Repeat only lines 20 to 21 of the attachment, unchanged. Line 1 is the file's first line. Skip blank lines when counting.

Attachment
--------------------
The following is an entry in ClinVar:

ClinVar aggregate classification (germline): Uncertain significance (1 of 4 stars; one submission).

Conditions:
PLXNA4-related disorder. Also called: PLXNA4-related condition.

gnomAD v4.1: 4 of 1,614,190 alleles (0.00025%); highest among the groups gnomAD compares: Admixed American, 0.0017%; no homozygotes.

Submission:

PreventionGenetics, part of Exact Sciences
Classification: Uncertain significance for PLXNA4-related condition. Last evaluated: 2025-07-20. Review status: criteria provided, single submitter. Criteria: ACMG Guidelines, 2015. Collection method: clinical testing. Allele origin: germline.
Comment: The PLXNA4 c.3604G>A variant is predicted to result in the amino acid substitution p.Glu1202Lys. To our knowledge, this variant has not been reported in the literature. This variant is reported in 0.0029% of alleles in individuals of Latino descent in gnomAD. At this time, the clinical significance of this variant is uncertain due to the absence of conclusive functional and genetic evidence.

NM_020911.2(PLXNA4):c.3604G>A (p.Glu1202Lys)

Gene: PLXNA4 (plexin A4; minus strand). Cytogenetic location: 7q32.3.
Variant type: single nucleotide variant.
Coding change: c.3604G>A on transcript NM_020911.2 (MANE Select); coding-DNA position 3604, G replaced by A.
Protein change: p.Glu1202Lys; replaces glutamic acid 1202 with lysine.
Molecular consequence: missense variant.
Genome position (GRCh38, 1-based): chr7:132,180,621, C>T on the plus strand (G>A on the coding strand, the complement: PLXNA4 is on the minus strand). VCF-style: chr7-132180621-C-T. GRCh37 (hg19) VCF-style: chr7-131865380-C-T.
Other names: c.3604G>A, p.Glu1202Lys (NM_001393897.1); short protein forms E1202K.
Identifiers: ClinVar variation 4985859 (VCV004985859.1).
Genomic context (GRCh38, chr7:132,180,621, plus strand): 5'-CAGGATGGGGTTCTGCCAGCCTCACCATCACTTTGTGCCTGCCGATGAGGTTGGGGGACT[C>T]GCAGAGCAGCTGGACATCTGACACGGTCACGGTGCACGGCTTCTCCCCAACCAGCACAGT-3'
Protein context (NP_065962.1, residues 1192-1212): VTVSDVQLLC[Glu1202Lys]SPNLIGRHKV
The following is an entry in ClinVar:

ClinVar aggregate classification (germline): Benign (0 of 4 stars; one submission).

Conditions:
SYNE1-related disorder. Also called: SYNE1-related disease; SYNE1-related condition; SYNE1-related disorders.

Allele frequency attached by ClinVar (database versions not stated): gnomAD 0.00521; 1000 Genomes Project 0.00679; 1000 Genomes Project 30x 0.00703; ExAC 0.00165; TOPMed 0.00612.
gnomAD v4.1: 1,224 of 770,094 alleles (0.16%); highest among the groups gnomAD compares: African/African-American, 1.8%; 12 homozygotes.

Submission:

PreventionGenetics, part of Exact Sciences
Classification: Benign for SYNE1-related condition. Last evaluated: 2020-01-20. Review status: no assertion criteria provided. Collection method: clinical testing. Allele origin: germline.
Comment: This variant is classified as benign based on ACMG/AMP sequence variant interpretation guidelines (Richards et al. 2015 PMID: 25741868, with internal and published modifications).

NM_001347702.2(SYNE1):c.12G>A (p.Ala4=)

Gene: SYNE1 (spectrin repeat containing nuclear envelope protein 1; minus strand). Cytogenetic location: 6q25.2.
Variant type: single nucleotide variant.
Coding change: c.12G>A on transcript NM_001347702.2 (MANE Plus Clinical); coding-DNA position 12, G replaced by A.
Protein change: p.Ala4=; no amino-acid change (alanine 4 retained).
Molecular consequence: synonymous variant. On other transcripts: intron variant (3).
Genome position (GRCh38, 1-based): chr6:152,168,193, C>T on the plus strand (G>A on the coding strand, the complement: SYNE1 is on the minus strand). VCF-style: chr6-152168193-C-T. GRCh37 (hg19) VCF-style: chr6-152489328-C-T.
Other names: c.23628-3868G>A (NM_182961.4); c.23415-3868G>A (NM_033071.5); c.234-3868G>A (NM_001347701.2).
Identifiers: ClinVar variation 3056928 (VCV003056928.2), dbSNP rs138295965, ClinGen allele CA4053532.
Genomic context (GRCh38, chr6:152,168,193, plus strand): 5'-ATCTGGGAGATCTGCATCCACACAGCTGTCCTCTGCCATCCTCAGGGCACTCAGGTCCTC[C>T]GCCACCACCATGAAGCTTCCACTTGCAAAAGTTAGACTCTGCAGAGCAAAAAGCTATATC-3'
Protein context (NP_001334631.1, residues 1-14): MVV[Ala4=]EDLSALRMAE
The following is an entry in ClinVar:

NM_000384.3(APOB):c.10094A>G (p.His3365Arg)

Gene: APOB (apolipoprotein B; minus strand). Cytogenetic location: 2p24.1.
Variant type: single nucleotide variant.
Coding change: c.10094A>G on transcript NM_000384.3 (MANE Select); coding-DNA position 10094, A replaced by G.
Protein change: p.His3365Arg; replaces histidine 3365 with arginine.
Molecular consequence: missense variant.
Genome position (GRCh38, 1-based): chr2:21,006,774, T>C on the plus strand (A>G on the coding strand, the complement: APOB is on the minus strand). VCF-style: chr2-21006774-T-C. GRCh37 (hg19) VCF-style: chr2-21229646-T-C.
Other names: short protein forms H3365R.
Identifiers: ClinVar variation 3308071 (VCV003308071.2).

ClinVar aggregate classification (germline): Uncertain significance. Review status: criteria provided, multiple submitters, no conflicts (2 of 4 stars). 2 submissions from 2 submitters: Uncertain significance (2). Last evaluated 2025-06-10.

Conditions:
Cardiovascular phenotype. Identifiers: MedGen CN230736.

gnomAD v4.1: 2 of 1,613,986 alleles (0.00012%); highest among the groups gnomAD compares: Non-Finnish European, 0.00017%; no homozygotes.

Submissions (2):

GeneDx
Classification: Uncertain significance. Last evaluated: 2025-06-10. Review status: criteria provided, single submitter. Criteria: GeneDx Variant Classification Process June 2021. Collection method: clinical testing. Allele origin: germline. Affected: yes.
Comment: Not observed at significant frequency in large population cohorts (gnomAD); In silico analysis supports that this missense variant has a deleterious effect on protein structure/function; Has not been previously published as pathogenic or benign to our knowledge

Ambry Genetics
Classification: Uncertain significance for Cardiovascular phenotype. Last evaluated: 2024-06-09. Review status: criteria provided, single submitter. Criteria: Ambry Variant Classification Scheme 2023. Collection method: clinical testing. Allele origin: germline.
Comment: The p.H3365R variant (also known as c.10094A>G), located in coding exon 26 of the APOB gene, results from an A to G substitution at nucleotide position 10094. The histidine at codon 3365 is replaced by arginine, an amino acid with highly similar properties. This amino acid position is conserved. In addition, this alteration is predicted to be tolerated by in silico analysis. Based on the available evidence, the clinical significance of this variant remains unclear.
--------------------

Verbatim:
Protein context (NP_065962.1, residues 1192-1212): VTVSDVQLLC[Glu1202Lys]SPNLIGRHKV
The following is an entry in ClinVar: